(20. – 907.) The Fortunate Brother by Donna Morrissey – Death in the oilfields of Alberta has reached out to crush the Now family, more than half a continent away, on the coast of Newfoundland. Lured by high paying work in the oilpatch young Chris Now left his outport community of Hampten. Six weeks later he was dead in an accident at an oil rig. The Now family is three years into a grief that has not eased. Father, Sylvanus, drunk every day refuses to even mention Chris’s name. Sister, Sylvie, is in Africa trying to safari away from her sorrow. Brother, Kyle, constantly chews his fingers. Mother, Addie, amidst her own sadness strives to instill hope but the Now’s remain a family lost in pain.
Hard times have been a constant in outport life as the cod fishery came to an end and the residents of smaller outport communities forced to move to larger towns. Sylvanus, before grief overwhelmed him, had an uncommon spirit:
The story was still told how Sylvanus thumbed his nose at the relocation money and stayed till the last fish was caught, stayed till they nearly starved, and then determined not to lose his house, took out his chain saw and cut the house in half. He then floated both halves up the bay and landed them atop this wharf and declared to his astonished Addie – This is as far as she goes. By Christ if I can’t work the sea, I’ll sleep on it. No gawd-damned mortal telling me where I sleeps.
And still the house sits upon that wharf.
Among their neighbours are Clar and Bonnie Gillard. Clar, battered as a boy, has become a battering man and Bonnie the brunt of his abuse. Kyle cannot understand why she continues to return to him assault after assault. As she does for many Addie provides comfort to Bonnie accepting her choices.
Nearby is Kate, a middle-aged woman, who lives a simple life in a small home. Kate moved in a few years ago. Quiet about her past she has a fire going most evenings outside her home. People come and go, usually bringing a six pack of beer, while Kate plays her guitar and works on the songs she is writing of her life.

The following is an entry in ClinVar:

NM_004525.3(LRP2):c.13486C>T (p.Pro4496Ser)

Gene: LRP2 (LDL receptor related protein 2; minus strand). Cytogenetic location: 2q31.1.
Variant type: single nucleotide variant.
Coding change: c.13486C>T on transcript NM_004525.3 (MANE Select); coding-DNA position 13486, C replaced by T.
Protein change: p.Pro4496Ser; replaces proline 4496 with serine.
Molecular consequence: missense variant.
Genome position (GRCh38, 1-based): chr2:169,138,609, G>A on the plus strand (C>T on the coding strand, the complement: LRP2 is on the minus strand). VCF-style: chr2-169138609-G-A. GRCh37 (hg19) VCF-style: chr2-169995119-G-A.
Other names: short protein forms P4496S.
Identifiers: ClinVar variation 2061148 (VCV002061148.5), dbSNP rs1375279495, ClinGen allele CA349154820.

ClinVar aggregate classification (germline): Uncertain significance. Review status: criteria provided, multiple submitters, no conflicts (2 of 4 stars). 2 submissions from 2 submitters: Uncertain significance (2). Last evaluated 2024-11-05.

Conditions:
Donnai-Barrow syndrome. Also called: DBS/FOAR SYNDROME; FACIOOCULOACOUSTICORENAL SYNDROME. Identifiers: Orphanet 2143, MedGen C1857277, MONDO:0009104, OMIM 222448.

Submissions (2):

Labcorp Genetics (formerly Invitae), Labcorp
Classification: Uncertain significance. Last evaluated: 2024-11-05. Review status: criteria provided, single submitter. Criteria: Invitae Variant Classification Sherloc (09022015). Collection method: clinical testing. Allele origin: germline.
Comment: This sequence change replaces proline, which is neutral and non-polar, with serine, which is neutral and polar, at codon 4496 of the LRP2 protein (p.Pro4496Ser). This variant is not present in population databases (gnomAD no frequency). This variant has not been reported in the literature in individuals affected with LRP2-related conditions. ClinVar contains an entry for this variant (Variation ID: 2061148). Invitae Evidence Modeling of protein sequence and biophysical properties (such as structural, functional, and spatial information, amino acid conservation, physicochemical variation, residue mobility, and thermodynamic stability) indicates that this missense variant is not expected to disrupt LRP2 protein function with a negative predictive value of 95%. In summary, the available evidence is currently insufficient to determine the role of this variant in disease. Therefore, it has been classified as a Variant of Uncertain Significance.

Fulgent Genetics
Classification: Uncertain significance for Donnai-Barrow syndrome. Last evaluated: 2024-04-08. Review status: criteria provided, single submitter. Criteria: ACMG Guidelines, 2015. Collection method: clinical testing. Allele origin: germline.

There is a confrontation between Sylvanus and Clar over Clar’s provocative disruption at the cemetery where Chris is buried.
Kyle’s quick tongue lashes Clar over his loutish behavior.
Sylvanus and Kyle, so caught up in their grief over Chris, are stunned when Addie tells them she has breast cancer and will need immediate surgery. My next post will discuss illness and death in a small Canadian community.
After getting the news Kyle runs off and gets drunk. Leaving the bar he is sucker punched by Clar. Later he passes out on the wharf outside the house.
During the night Clar is killed. He has been stabbed with a knife and his body dumped into the ocean. His dog, a Labrador, has dragged the dead master ashore.
Suspicion alights upon the members of the Now family. Kyle fears his mother or father may have killed Clar in self-defence or while protecting Bonnie. Friends rally with stories to protect Kyle.
The RCMP find talkative but not informative witnesses.
It is a rare book that manages to have a credible mystery combined with high family dramas. Morrissey meets the challenge. If anything, I found myself more interested in the Now family than the murder investigation.
Morrissey in description and dialogue brings modern outport Newfoundland to life.
The sea and rocky land make for a striking landscape. The fog is an evening companion.
Morrissey has a keen ear for the language and rhythms of the islanders. I found myself sitting among the characters listening to their conversations.
The Now men find they cannot keep hiding from their grief. Addie’s cancer and Clar’s murder force them to face their sorrow.
Kyle is told:
Well, I’m grieving a son. Weigh that in your heart when you’re judging mine. I’m all he’s got. He’s lost his sense of reality. That makes him the living dead and he’s only got me to fight for him. And he don’t know that because he’s angry with me. Real angry, and he won’t let me help.
The book is so well written it flows both gracefully and powerfully. It is an excellent contender on this year’s shortlist for the Arthur Ellis Award for Best Canadian Crime Fiction Novel.